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SIC staff could return to North Ness shortly

The SIC's North Ness headquarters.

IT IS hoped staff will be able to return to Shetland Islands Council’s HQ at the North Ness in the coming months after initial testing of the building’s structure was found to be “reassuring”.

Around 200 workers were suddenly evacuated from the £7.3 million building back in September 2016 – a little over four years after it first opened – amid worries about sagging in the floor of a building colloquially known as the White House.

Since then staff from departments including planning and finance have been relocated to various buildings around Lerwick after the council’s landlord, Shetland Charitable Trust’s property arm SLAP, instructed them to vacate.

The SIC has continued to pay rent of approaching £500,000 a year to SLAP while the building has sat vacant.

Several council members are known to be frustrated that legal wrangling prevents them from talking publicly about a drawn-out situation that could well extend beyond the 18-month mark.

Corporate services director Christine Ferguson told staff in an email last week that a load test – which involved using heavy volumes of water to evaluate the strength of the floors – “has now been completed and initial results have been reassuring with regard to the condition of the building”.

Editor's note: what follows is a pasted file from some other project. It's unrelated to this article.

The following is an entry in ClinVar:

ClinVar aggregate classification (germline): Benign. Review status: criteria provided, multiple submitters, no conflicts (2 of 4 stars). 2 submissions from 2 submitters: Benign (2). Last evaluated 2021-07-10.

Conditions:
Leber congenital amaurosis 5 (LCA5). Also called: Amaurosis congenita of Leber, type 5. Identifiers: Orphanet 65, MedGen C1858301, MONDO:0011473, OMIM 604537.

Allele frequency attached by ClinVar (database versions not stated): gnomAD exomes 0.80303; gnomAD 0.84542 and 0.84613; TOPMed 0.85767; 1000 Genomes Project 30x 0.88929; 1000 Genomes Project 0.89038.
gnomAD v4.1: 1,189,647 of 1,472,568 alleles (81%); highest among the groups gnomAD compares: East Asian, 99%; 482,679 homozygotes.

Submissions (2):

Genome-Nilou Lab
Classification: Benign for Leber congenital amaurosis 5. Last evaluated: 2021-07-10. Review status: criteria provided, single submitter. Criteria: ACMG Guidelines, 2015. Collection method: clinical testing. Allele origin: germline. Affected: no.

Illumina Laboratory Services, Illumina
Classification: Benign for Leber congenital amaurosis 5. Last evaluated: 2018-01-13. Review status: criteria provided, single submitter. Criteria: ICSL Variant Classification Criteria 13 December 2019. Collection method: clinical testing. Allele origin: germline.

“This should mean that the extent of the works that will be required before we can move back into the building should not be as great as it might have been,” she wrote.

“Once we have a report with the detailed analysis of the outcome of the load test, we will be able to prepare detailed plains for the work that will be required and the likely timescale for returning the building to full use.”

Speaking to BBC Radio Shetland on Wednesday evening, Ferguson said her understanding was there is “no fundamental health and safety issue with the main structure’ of the building.

She said there would still need to be “significant amount of work” to do before staff could move back in, and it was “too early to say” who was legally responsible.

That will include some changes to partitions within the building and repair work.

Ferguson added that capital programme manager Robert Sinclair was talking to staff about “how we can make best use of the space when we do move back. This will incorporate any changes from lessons learned during the time we have been relocated”.

A few months after staff were evacuated, Ferguson confirmed publicly that there had been “deflection in some parts of the building”.

She insisted that, given that deflection was visible at the time the SIC was asked to vacate, she remained of the view that evacuating was “absolutely right to safeguard our staff and make sure their health, wellbeing, safety, welfare was put first”.

A spokesman for SLAP said it did not have any comment to make at this stage.